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Title: Decidual protein synthesis and its clinical significance.
Authors: Kirwan, Philip Henry.
First Published: 1986
Award date: 1986
Abstract: In vitro cultures of the endometrium during the cycle and in early pregnancy have been studied. Using a radiolabelled amino acid synthesis and secretion of protein by the endometrium during different phases of the menstrual cycle and pregnancy have been characterised. De novo synthesis and secretion of at least 17 endometrial proteins have been demonstrated. The effect of progesterone on synthesis and secretion has been observed and the proteins have been classified according to their association with different phases of the cycle and the effect of progesterone. The principal protein synthesized and secreted by the secretory and early pregnancy endometrium has been purified and characterized. It is a glycoprotein (molecular weight 56 KD) with a2-mobility and has been named a2-pregnancy associated endometrial globulin (a2-PEG). As the tissue content and rate of production of a2-PEG were greatest in tissues containing a predominence of secretory glands it is suggested that the glandular epithelium is the source of a2-PEG. A radioimmunoassay to a2-PEG has been developed and the normal levels of a2-PEG have been obtained throughout pregnancy both in the amniotic fluid and in the peripheral serum. The prognostic value of screening for a2-PEG during the first trimester of pregnancy has been assessed in a number of clinical situations. The sensitivity, specificity and predictive values of an abnormal result in threatened abortion, ectopic pregnancy, pregnancy induced hypertension, preterm labour and intrauterine growth retardation have been established. Elevated levels of a2-PEG are found in association with many cases of proteinuric pregnancy induced hypertension and intrauterine growth retardation. Depressed levels are found in association with non-proteinuric hypertension and ectopic gestation and essentially normal levels in patients with threatened abortion. The significance of these results is discussed.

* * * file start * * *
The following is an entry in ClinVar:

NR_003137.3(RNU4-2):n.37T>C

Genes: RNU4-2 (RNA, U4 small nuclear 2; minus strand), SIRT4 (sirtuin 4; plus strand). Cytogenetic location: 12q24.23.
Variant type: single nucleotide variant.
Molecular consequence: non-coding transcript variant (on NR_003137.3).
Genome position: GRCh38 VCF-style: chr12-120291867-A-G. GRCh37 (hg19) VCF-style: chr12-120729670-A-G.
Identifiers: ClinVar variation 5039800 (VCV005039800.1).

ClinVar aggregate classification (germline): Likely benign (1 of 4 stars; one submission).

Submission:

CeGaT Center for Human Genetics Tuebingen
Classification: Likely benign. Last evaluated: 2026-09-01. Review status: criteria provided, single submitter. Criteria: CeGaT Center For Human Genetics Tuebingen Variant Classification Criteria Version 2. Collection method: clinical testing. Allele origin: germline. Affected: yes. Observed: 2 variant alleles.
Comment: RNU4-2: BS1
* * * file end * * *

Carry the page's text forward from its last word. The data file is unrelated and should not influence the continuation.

Rights: Copyright © the author. All rights reserved.
Appears in Collections:Theses, College of Medicine, Biological Sciences and Psychology
Leicester Theses

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